You won’t be responsible for fixing anything that breaks inside your apartment or in its common areas. You also won’t be responsible for mowing the lawn, shoveling the snow or cleaning your apartment complex’s common areas.

What Is Better, A Condo Or An Apartment?

When you’re ready to move, then, should you rent an apartment or buy a condo or townhouse?

Not surprisingly, there’s not one right answer. It all depends on your needs.

"Usually, it is better to rent an apartment when you only plan to be in the area for a short period of time or are concerned about maintenance costs," said Ben Mizes, a real estate agent and chief executive officer of St. Louis-based real estate firm Clever. "When you're thinking more long-term, buying a condo is a great way to build equity."

There are several benefits to owning a condo or townhouse. First, you’ll build equity in your home. Equity is the difference between what you owe on your mortgage and what your home is currently worth. If your condo or townhouse is worth $200,000 and you owe $120,000 on your mortgage, you have $80,000 of equity.

You can access that money in the form of home equity loans or home equity lines of credit. You can take the money from these products – which you will have to pay back, with interest – to fund anything you’d like, from paying off high interest-rate credit cards to covering a portion of your children’s college education to funding a major home-improvement project.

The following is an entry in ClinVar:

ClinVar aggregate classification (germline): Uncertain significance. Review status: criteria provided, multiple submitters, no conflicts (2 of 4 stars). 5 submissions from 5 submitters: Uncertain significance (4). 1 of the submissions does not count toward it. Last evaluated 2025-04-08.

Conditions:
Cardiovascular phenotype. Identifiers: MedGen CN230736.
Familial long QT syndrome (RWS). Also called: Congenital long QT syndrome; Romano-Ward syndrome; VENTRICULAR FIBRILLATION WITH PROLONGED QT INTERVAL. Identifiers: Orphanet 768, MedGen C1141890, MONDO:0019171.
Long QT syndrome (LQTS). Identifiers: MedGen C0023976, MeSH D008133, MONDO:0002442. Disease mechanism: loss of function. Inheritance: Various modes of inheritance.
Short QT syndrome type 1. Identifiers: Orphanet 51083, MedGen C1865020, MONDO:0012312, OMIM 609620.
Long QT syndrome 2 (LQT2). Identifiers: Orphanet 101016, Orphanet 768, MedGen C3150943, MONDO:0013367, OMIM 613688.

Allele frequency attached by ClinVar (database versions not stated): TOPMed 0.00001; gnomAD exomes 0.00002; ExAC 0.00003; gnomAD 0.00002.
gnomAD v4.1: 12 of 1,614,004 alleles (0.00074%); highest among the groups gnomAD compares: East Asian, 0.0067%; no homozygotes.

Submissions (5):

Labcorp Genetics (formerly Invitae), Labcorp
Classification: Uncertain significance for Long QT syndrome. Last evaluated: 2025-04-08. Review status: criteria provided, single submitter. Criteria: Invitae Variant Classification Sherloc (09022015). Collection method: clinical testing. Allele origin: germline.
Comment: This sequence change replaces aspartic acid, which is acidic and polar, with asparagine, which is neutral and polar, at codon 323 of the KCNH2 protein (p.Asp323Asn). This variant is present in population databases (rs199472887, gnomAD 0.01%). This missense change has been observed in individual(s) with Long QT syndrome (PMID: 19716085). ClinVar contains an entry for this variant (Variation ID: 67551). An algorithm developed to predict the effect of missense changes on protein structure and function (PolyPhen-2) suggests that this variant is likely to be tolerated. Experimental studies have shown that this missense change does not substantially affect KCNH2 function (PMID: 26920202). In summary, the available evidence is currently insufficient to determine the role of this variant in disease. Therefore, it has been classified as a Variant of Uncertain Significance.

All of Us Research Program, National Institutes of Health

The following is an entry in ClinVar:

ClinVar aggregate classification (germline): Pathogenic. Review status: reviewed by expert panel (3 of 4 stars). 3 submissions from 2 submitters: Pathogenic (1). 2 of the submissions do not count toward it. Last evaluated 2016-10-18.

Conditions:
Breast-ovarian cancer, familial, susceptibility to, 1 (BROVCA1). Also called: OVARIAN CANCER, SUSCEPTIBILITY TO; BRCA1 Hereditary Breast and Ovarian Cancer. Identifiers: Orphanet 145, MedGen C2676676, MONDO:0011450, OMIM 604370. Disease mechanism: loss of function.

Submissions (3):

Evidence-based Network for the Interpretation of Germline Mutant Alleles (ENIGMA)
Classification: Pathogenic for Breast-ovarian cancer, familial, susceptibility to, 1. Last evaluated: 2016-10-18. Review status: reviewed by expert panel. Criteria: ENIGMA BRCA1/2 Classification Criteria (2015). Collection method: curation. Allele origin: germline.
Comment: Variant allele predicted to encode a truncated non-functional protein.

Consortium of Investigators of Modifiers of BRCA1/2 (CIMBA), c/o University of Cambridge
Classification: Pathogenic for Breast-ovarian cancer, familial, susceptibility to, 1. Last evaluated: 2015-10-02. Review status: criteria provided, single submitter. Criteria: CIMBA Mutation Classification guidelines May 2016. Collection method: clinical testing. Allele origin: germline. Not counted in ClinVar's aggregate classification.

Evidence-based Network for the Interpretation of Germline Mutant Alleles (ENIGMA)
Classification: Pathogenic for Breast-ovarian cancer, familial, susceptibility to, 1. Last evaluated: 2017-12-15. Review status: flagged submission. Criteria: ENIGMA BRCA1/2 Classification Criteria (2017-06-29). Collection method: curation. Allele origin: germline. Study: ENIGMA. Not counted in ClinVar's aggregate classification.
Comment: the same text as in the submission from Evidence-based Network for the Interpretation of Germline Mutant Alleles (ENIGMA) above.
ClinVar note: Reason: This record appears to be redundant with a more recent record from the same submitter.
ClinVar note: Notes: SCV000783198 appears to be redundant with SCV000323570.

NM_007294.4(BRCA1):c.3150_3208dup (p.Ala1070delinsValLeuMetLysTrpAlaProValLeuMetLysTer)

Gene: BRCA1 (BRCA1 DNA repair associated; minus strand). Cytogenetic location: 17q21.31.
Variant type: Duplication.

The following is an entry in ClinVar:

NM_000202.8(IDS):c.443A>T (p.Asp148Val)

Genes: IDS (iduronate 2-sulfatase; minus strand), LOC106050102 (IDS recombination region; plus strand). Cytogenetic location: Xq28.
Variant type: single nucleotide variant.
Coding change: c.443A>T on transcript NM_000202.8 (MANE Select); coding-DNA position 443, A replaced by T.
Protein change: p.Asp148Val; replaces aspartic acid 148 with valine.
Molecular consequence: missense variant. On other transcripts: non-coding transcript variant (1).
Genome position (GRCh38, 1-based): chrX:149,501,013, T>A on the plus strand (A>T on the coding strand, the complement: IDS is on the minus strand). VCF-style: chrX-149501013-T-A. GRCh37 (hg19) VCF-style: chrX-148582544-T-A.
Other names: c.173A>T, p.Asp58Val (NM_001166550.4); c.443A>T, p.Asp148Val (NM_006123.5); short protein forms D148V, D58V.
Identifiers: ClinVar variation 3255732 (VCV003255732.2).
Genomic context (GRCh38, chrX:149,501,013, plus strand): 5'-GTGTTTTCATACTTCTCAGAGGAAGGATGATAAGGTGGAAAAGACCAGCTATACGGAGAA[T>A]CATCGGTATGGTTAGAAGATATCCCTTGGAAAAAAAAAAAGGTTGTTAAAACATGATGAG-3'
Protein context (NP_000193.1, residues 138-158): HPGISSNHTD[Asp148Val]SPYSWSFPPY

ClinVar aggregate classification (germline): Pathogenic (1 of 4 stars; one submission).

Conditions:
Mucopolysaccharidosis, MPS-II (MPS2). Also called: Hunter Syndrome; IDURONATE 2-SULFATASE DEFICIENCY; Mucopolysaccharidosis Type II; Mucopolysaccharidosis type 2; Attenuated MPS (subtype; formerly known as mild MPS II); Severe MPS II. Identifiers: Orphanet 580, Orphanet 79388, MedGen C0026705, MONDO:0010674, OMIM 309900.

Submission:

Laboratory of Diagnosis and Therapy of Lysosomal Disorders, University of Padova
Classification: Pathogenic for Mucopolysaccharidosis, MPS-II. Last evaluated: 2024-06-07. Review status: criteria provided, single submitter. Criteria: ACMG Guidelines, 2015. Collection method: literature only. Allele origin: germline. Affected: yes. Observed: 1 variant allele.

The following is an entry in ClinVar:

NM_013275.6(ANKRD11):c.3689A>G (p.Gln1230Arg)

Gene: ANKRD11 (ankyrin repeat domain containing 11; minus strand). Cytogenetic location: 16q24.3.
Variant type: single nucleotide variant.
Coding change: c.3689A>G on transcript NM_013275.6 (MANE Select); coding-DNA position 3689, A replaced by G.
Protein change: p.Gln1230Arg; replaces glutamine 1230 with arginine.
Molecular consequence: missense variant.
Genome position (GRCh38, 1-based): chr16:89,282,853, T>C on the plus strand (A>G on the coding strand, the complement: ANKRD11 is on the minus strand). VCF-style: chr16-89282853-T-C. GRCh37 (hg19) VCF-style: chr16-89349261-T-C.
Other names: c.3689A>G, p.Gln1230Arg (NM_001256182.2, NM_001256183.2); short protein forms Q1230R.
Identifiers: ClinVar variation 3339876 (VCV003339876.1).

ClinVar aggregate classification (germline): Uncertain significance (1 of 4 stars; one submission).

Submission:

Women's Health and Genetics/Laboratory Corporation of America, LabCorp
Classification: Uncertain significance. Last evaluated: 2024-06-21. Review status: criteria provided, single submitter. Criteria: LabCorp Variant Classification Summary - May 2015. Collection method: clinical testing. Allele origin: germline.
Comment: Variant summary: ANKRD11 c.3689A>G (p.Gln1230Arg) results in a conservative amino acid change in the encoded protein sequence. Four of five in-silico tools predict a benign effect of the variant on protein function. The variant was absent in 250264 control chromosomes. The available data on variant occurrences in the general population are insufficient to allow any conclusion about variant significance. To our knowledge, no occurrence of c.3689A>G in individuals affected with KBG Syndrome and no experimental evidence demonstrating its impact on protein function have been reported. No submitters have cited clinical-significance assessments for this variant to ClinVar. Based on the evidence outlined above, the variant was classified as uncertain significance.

You might also make a solid profit when it’s time to sell your townhouse or condo. Say you bought a condo for $150,000. When you sell it 10 years later, its value has increased. You might sell the building for $220,000. If you only owe $100,000 on your mortgage, that’s a difference of $120,000. Keep in mind, though, that you will have to pay fees to your real estate agent and other third-party providers that will eat into your profits. Your home’s value is also not guaranteed to increase.

It’s easier to budget, too, when you own. If you take out a fixed rate mortgage loan, you’ll generally know what your monthly payment will be each month. If you rent, though, your landlord can always increase your rent once your lease is up.